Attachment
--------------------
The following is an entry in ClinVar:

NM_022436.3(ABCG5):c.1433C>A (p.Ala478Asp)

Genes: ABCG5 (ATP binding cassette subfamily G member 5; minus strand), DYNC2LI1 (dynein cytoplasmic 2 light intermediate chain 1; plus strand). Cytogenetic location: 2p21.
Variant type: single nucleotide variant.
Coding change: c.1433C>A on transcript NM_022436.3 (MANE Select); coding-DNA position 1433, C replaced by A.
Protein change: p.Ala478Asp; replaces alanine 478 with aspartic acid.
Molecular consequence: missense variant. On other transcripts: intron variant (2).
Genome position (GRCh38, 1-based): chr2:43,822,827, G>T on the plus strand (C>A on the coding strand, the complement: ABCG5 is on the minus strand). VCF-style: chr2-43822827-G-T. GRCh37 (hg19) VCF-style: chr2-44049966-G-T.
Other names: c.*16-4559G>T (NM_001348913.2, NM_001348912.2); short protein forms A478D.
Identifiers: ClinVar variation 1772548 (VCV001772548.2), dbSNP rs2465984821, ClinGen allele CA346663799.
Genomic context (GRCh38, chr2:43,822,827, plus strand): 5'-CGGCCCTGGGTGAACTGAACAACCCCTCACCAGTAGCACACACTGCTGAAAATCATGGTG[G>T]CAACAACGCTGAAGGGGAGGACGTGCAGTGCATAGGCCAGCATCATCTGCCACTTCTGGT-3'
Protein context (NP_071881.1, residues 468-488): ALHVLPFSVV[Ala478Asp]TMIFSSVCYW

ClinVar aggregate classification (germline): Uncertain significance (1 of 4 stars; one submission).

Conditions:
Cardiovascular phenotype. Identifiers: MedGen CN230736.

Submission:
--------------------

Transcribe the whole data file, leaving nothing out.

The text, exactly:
The following is an entry in ClinVar:

NM_022436.3(ABCG5):c.1433C>A (p.Ala478Asp)

Genes: ABCG5 (ATP binding cassette subfamily G member 5; minus strand), DYNC2LI1 (dynein cytoplasmic 2 light intermediate chain 1; plus strand). Cytogenetic location: 2p21.
Variant type: single nucleotide variant.
Coding change: c.1433C>A on transcript NM_022436.3 (MANE Select); coding-DNA position 1433, C replaced by A.
Protein change: p.Ala478Asp; replaces alanine 478 with aspartic acid.
Molecular consequence: missense variant. On other transcripts: intron variant (2).
Genome position (GRCh38, 1-based): chr2:43,822,827, G>T on the plus strand (C>A on the coding strand, the complement: ABCG5 is on the minus strand). VCF-style: chr2-43822827-G-T. GRCh37 (hg19) VCF-style: chr2-44049966-G-T.
Other names: c.*16-4559G>T (NM_001348913.2, NM_001348912.2); short protein forms A478D.
Identifiers: ClinVar variation 1772548 (VCV001772548.2), dbSNP rs2465984821, ClinGen allele CA346663799.
Genomic context (GRCh38, chr2:43,822,827, plus strand): 5'-CGGCCCTGGGTGAACTGAACAACCCCTCACCAGTAGCACACACTGCTGAAAATCATGGTG[G>T]CAACAACGCTGAAGGGGAGGACGTGCAGTGCATAGGCCAGCATCATCTGCCACTTCTGGT-3'
Protein context (NP_071881.1, residues 468-488): ALHVLPFSVV[Ala478Asp]TMIFSSVCYW

ClinVar aggregate classification (germline): Uncertain significance (1 of 4 stars; one submission).

Conditions:
Cardiovascular phenotype. Identifiers: MedGen CN230736.

Submission: